Friday, August 7, 2009

Sensible Healthcare Reform

I've resisted posting on healthcare reform here for 2 reasons:

1. No one wants to read a 10,000 word rant complete with charts and analogies.
2. I can't find the time to write said 10,000 word rant.

So, I leave it to others with greater powers of brevity. Charles Krauthammer has two suggestions that should be tried before any radical restructuring of the current healthcare system. They will genuinely reduce costs and lessen the influence of government in our lives.

(1) Tort reform: As I wrote recently, our crazy system of casino malpractice suits results in massive and random settlements that raise everyone's insurance premiums and creates an epidemic of defensive medicine that does no medical good, yet costs a fortune.

I'm a lawyer, and even I agree with that. The inability of malpractice insurance companies to predict what crazy awards juries will give leads to astronomical premiums. In addition, it causes doctors to order unnecessary procedures "just to make sure:"

An authoritative Massachusetts Medical Society study found that five out of six doctors admitted they order tests, procedures and referrals -- amounting to about 25 percent of the total -- solely as protection from lawsuits. Defensive medicine, estimates the libertarian/conservative Pacific Research Institute, wastes more than $200 billion a year.

Krauthammer envisions something like the workers' compensation plan to handle malpractice incidents.

Abolish the entire medical-malpractice system. Create a new social pool from which people injured in medical errors or accidents can draw. The adjudication would be done by medical experts, not lay juries giving away lottery prizes at the behest of the liquid-tongued John Edwardses who pocket a third of the proceeds.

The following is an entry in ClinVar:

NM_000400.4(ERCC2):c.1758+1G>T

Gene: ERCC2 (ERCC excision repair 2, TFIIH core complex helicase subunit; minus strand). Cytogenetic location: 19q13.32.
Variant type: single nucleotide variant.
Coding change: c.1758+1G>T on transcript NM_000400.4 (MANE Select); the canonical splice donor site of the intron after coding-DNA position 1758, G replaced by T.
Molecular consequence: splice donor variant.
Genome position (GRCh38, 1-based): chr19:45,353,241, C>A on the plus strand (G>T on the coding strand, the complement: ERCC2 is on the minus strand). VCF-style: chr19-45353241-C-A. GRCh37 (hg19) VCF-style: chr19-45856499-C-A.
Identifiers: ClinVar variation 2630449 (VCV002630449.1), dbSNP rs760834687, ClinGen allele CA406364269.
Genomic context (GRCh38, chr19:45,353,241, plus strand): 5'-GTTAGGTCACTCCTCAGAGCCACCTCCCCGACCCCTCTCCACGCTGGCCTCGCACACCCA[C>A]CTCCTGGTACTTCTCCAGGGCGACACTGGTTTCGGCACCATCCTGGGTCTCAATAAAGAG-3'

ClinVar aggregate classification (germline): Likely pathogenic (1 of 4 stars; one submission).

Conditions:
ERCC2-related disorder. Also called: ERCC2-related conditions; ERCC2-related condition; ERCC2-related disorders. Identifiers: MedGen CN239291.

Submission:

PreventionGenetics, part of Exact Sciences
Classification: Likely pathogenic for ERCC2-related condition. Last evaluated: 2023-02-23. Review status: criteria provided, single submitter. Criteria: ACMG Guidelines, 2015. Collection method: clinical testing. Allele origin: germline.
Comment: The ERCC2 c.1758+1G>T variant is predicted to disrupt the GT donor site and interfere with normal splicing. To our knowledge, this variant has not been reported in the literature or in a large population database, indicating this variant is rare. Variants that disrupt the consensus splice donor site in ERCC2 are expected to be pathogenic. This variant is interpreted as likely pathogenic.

The pool would be funded by a relatively small tax on all health-insurance premiums. Socialize the risk; cut out the trial lawyers. Would that immunize doctors from carelessness or negligence? No. The penalty would be losing your medical license. There is no more serious deterrent than forfeiting a decade of intensive medical training and the livelihood that comes with it.

Second, uncouple health insurance from employment and from geography:

(2) Real health-insurance reform: Tax employer-provided health care benefits and return the money to the employee with a government check to buy his own medical insurance, just as he buys his own car or home insurance.

There is no logical reason to get health insurance through your employer. This entire system is an accident of World War II wage and price controls. It's economically senseless. It makes people stay in jobs they hate, decreasing labor mobility and therefore overall productivity. And it needlessly increases the anxiety of losing your job by raising the additional specter of going bankrupt through illness. . . . If we additionally eliminated the prohibition on buying personal health insurance across state lines, that would inject new and powerful competition that would lower costs for everyone.

Good common-sense things to try which will lower the cost of medical care and reduce both the need for, and the cost of, health insurance.